Returning to activity is difficult, but possible with long COVID

Steamboat Springs resident Scott Ford is an avid backcountry flyfisher, but long COVID-19 symptoms limited his fishing adventures this summer.
Scott Ford/Courtesy photo

Scott Ford, a Steamboat Springs resident of 30 years, tries to hike to his favorite backcountry fishing spot every summer. This year, however, lingering symptoms from COVID-19 kept Ford from that 26-mile round-trip getaway to the south fork of the White River.

“The biggest change is I didn’t have the endurance I used to have. It was the stamina issue that bothered me the most,” said Ford, 68. “I’m a pretty active fly fisherman. I used to walk for 45 minutes and rest, but I would walk 15 minutes and needed to sit down. It kind of put a wet blanket on some of the stuff I wanted to do over the summer.”

Ford had been vaccinated and boosted against COVID-19 and did not believe he let his guard down too much with precautions while traveling in May. But after a long train trip to a family gathering for Mother’s Day, the retired economist tested positive for COVID-19.

“I had coughing spasms where you cough so often that your ribs hurt,” Ford said. “I got over the rough part in about five days.”

Ford experienced six weeks of more severe fatigue, but five months later, he still is not back to his previous stamina levels.

Ford is not alone in the recreation-driven Yampa Valley in experiencing a common post-COVID symptom called post-exertional malaise that may last for months.

“Long COVID is affecting millions of people in America and around the world,” according to the American Academy of Physical Medicine and Rehabilitation, a group coordinating information and research to better understand long COVID.

That low energy and low mood after exertion is one common symptom for long-haulers, and such symptoms could last up to 12 to 18 months, said Dr. William Niehaus, who treats long COVID at the UCHealth Rehabilitation Unit at University of Colorado Hospital in Aurora.

Niehaus advised people with long COVID to be patient with their recovery, increase activity levels gradually and get plenty of sleep. A check-up with a primary doctor after four weeks of lingering viral symptoms is advisable to make sure more serious issues are not ignored, Niehaus said.

Dr. Brian Harrington, a family physician at Yampa Valley Medical Associates, noted COVID-19 can lead to lingering cardiac, pulmonary or nerve issues. However, the most common long-term symptoms include fatigue, malaise and brain fog, said Harrington, who has diagnosed several dozen patients with long-haul COVID-19.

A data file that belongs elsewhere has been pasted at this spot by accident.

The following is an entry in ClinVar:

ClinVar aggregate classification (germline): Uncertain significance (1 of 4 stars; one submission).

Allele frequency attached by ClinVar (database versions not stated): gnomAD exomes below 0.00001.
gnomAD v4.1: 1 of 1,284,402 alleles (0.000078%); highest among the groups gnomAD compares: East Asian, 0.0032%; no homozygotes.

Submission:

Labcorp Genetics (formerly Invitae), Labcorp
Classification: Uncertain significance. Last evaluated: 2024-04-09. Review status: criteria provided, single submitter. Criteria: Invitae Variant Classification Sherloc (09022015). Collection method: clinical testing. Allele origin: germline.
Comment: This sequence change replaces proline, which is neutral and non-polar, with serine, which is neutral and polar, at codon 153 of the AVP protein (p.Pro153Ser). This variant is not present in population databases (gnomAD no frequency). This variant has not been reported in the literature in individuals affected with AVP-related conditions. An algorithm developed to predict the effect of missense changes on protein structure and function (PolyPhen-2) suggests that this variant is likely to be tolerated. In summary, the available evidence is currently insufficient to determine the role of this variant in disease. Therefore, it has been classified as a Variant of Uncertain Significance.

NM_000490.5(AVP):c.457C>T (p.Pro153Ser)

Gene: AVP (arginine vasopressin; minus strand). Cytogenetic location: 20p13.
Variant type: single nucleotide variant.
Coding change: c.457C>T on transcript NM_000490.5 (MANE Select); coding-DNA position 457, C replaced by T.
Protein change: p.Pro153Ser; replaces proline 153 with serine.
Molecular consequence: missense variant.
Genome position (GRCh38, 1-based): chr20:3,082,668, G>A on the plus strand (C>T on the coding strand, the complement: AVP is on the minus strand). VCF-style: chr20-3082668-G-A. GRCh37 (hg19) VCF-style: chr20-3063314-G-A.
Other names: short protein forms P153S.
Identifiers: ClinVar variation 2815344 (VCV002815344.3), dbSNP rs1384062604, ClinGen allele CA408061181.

Dr. William Niehaus is part of the collaborative medical team that treats Long COVID at University of Colorado Hospital in Aurora.
UCHealth/Courtesy photo

“You can do activities up to a point where you get significant symptoms or experience limitation of your activities,” Harrington advised. “Each individual is going to have to find that middle ground where they balance their return to regular life with symptoms and physical limitations.”

Dr. David Niedermeier, who specializes in family medicine at Steamboat Medical Group, said long-COVID patients should “stay active but not push it too hard and listen to your body.”

Doctors do not have a single diagnostic test to verify long COVID, Harrington said, and diagnosis remains challenging. The diagnosis is through a process of exclusion, or when symptoms cannot be explained by other conditions and can be connected to an initial COVID-19 positive test or exposure.

“It is challenging to diagnosis conclusively because the symptoms can be so vague,” Niedermeier said. “It’s so hard to predict who is going to have long symptoms.”

Harrington said a long-COVID diagnosis in children can be even more challenging, yet children typically get less sick with COVID-19 and thus result in fewer long-haul cases.

Harrington said surveys show some risk factors that increase the chance of contracting long COVID include being age 65 or older, being hospitalized or very sick with original diagnosis, having a symptomatic infection or a higher viral load at initially, and being unvaccinated against COVID-19.

The World Health Organization released a clinical definition of “post COVID-19 condition” in October 2021 that outlines 12 identifying factors, such as a “time-course nature of symptoms fluctuating, increasing, new onset, persistent and relapsing.” The guideline says symptoms present as a cluster of issues, continue at least two months and exhibit impairments such as cognitive dysfunction, fatigue and shortness of breath.

More information also is available through the Centers for Disease Control and Prevention webpage Long COVID or Post-COVID Conditions.

Expert long COVID-19 care

The hospital on Aurora’s Anschutz Medical Campus is home to a multidisciplinary consortium of physicians and professionals working to help patients with long COVID. Patients who might wish to self-refer for care by the team can contact the UCHealth Pulmonology Clinic at 720-848-0748.

Colorado participants currently are being recruited for the nationwide RECOVER study created by the National Institutes of Health to learn about the long-term effects of COVID.

Information is available at, or individuals can reach out to the University of Colorado Hospital at, according to Elen Feuerriegel, a study program manager.

Feuerriegel said potential study participants are welcome from across Colorado but must be willing and able to travel to Aurora for occasional visits for four years with some reimbursement for travel.